The Tragedy of Coriolanus: The Cambridge Dover Wilson Shakespeare
John Dover Wilson's New Shakespeare, published between 1921 and 1966, became the classic Cambridge edition of Shakespeare's plays and poems until the 1980s. The series, long since out-of-print, is now reissued. Each work is available both individually and as a set, and each contains a lengthy and lively introduction, main text, and substantial notes and glossary printed at the back. The edition, which began with The Tempest and ended with The Sonnets, put into practice the techniques and theories that had evolved under the 'New Bibliography'. Remarkably by today's standards, although it took the best part of half a century to produce, the New Shakespeare involved only a small band of editors besides Dover Wilson himself. As the volumes took shape, many of Dover Wilson's textual methods acquired general acceptance and became an established part of later editorial practice, for example in the Arden and New Cambridge Shakespeares.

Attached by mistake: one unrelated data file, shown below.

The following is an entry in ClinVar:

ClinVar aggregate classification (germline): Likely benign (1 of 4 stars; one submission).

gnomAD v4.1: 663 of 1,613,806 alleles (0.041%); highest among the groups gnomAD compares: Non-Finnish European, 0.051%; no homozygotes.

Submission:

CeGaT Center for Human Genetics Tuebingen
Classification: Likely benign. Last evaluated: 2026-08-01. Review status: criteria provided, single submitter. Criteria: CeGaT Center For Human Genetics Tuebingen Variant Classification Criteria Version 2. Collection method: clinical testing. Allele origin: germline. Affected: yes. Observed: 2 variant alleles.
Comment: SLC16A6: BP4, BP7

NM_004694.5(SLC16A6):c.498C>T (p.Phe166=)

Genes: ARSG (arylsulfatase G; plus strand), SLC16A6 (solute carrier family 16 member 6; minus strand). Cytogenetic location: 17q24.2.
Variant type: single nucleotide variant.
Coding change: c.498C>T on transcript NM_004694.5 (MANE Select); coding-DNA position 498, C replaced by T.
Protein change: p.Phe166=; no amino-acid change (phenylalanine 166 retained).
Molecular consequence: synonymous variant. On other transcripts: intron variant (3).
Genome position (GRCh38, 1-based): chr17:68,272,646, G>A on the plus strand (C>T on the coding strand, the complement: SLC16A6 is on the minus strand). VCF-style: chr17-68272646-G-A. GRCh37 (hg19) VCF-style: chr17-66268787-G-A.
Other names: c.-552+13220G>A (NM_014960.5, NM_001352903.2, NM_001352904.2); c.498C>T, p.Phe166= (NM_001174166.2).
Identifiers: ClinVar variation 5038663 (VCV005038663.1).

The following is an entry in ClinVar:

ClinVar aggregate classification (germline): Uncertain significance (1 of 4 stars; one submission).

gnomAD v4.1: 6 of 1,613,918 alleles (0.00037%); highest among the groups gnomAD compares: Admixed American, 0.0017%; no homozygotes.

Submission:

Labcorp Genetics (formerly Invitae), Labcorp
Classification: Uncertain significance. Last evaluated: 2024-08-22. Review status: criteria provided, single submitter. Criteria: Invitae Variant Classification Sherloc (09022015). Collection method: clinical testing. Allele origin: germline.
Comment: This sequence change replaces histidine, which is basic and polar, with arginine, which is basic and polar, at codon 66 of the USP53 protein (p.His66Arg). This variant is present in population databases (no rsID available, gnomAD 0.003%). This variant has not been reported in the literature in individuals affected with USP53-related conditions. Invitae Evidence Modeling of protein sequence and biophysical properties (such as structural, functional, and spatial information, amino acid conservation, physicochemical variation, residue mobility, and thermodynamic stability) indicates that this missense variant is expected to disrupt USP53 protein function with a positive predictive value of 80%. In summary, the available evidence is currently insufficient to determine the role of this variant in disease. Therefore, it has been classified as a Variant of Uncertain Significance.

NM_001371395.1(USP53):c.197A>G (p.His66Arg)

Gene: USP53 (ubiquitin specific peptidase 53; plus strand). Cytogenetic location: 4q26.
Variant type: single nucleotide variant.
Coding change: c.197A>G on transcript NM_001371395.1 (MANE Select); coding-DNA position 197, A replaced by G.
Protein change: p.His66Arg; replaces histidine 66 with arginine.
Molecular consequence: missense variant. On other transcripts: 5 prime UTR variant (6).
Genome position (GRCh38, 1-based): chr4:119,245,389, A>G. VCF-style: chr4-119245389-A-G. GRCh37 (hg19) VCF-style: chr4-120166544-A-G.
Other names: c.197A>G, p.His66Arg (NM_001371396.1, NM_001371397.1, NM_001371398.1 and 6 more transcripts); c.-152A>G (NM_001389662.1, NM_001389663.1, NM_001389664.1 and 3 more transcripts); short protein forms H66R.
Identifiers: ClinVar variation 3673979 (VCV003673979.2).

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PREFATORY NOTE page
TO THE READER
THE TRAGEDT OF CORIOLANUS I
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action Aufidius banished bear better blood body Brutus Camb carry cause cites Citizen Clar Cominius common conj consul Coriolanus Corioli death enemy Enter Entry eyes fear fight follow friends gates give gods goes hand hath head hear heart honour keep Lartius leave less lines live look lords Marcius mark matter means Menenius mind mother nature never noble North once patricians peace play Plutarch poor Pope Pray present prob reason Roman Rome Rowe seems Senate sense Servingman Shakespeare Sicinius soldier speak speech stand suggests sword tell term thee thing thou touch tribunes true turn Virgilia voices Volsces Volumnia wife worthy wounds
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